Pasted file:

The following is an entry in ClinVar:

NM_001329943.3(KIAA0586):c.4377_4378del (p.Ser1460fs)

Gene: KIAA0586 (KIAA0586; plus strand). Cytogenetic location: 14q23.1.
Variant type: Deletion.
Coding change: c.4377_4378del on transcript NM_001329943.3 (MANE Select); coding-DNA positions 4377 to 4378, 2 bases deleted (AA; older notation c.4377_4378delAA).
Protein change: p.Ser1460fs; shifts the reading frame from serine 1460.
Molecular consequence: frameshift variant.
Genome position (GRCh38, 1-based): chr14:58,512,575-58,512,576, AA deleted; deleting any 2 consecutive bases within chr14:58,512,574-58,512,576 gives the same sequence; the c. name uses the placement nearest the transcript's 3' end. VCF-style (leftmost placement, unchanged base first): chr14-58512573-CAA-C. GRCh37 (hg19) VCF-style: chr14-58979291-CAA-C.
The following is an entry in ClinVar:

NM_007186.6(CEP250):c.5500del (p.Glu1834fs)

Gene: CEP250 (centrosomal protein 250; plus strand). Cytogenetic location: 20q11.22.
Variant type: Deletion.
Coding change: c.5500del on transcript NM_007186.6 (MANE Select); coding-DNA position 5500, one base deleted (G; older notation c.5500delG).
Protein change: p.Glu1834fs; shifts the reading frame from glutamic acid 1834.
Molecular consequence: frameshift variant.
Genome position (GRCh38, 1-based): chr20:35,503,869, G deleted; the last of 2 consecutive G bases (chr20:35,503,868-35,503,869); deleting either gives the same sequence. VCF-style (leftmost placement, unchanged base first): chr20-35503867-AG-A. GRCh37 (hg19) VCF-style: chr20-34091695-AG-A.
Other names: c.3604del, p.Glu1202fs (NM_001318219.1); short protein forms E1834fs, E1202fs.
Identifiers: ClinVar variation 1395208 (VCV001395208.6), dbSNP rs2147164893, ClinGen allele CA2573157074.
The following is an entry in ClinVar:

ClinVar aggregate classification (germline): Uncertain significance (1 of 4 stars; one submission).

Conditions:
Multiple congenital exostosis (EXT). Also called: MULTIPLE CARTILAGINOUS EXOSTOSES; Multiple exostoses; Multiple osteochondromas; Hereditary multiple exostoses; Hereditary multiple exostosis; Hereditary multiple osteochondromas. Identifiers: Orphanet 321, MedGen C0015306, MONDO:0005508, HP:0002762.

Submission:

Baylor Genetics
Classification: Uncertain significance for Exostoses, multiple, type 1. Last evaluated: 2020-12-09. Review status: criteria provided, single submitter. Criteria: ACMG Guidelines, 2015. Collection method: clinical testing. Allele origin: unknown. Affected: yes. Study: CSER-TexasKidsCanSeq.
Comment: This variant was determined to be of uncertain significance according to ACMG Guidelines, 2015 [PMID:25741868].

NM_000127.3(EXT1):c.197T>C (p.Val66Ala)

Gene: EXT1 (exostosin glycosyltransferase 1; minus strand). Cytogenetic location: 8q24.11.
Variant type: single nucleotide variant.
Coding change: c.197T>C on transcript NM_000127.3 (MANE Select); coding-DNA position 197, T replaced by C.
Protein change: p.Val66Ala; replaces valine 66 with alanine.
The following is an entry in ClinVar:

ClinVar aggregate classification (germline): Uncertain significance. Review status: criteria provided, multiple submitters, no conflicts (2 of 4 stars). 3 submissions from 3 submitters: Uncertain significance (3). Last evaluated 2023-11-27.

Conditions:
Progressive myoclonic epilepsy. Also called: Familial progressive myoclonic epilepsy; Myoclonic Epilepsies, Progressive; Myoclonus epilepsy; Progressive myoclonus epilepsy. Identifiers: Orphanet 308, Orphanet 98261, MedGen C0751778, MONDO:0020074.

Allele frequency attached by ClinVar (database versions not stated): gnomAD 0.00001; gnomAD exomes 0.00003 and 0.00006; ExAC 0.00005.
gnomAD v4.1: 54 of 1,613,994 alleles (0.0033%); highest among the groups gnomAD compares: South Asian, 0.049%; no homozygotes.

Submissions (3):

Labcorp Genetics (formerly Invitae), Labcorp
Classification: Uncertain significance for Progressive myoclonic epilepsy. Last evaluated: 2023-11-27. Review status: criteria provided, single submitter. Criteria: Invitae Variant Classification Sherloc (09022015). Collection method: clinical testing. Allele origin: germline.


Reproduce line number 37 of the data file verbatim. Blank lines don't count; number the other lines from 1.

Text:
gnomAD v4.1: 54 of 1,613,994 alleles (0.0033%); highest among the groups gnomAD compares: South Asian, 0.049%; no homozygotes.